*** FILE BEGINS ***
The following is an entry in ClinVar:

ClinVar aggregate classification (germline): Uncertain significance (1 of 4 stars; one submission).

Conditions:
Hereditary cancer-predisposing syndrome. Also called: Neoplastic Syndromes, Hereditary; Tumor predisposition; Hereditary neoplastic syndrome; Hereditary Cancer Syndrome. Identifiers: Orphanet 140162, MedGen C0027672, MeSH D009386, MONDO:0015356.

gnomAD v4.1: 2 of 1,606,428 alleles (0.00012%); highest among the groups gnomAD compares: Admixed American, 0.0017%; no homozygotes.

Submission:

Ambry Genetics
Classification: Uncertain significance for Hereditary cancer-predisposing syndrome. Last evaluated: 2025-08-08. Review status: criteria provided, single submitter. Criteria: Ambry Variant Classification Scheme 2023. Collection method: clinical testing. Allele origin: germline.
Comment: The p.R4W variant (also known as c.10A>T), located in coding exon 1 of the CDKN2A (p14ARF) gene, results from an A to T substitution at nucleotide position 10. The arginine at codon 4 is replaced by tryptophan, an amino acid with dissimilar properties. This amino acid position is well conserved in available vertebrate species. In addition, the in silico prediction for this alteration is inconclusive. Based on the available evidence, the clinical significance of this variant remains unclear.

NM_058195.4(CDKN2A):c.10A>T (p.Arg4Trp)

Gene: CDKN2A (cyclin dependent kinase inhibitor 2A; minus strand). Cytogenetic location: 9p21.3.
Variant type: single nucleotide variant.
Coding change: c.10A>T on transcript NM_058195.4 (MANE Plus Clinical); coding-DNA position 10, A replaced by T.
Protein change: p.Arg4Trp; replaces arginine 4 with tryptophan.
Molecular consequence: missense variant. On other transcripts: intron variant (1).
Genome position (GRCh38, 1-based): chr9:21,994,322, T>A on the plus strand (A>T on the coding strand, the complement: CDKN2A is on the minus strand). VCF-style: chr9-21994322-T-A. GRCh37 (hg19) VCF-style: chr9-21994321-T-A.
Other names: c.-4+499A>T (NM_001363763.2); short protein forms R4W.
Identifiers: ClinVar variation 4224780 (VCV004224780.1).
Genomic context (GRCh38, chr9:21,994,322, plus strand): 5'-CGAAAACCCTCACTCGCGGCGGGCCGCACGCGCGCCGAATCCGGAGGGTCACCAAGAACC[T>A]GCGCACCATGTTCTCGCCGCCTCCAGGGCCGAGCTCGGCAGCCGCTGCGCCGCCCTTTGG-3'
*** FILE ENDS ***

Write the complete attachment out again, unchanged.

The following is an entry in ClinVar:

ClinVar aggregate classification (germline): Uncertain significance (1 of 4 stars; one submission).

Conditions:
Hereditary cancer-predisposing syndrome. Also called: Neoplastic Syndromes, Hereditary; Tumor predisposition; Hereditary neoplastic syndrome; Hereditary Cancer Syndrome. Identifiers: Orphanet 140162, MedGen C0027672, MeSH D009386, MONDO:0015356.

gnomAD v4.1: 2 of 1,606,428 alleles (0.00012%); highest among the groups gnomAD compares: Admixed American, 0.0017%; no homozygotes.

Submission:

Ambry Genetics
Classification: Uncertain significance for Hereditary cancer-predisposing syndrome. Last evaluated: 2025-08-08. Review status: criteria provided, single submitter. Criteria: Ambry Variant Classification Scheme 2023. Collection method: clinical testing. Allele origin: germline.
Comment: The p.R4W variant (also known as c.10A>T), located in coding exon 1 of the CDKN2A (p14ARF) gene, results from an A to T substitution at nucleotide position 10. The arginine at codon 4 is replaced by tryptophan, an amino acid with dissimilar properties. This amino acid position is well conserved in available vertebrate species. In addition, the in silico prediction for this alteration is inconclusive. Based on the available evidence, the clinical significance of this variant remains unclear.

NM_058195.4(CDKN2A):c.10A>T (p.Arg4Trp)

Gene: CDKN2A (cyclin dependent kinase inhibitor 2A; minus strand). Cytogenetic location: 9p21.3.
Variant type: single nucleotide variant.
Coding change: c.10A>T on transcript NM_058195.4 (MANE Plus Clinical); coding-DNA position 10, A replaced by T.
Protein change: p.Arg4Trp; replaces arginine 4 with tryptophan.
Molecular consequence: missense variant. On other transcripts: intron variant (1).
Genome position (GRCh38, 1-based): chr9:21,994,322, T>A on the plus strand (A>T on the coding strand, the complement: CDKN2A is on the minus strand). VCF-style: chr9-21994322-T-A. GRCh37 (hg19) VCF-style: chr9-21994321-T-A.
Other names: c.-4+499A>T (NM_001363763.2); short protein forms R4W.
Identifiers: ClinVar variation 4224780 (VCV004224780.1).
Genomic context (GRCh38, chr9:21,994,322, plus strand): 5'-CGAAAACCCTCACTCGCGGCGGGCCGCACGCGCGCCGAATCCGGAGGGTCACCAAGAACC[T>A]GCGCACCATGTTCTCGCCGCCTCCAGGGCCGAGCTCGGCAGCCGCTGCGCCGCCCTTTGG-3'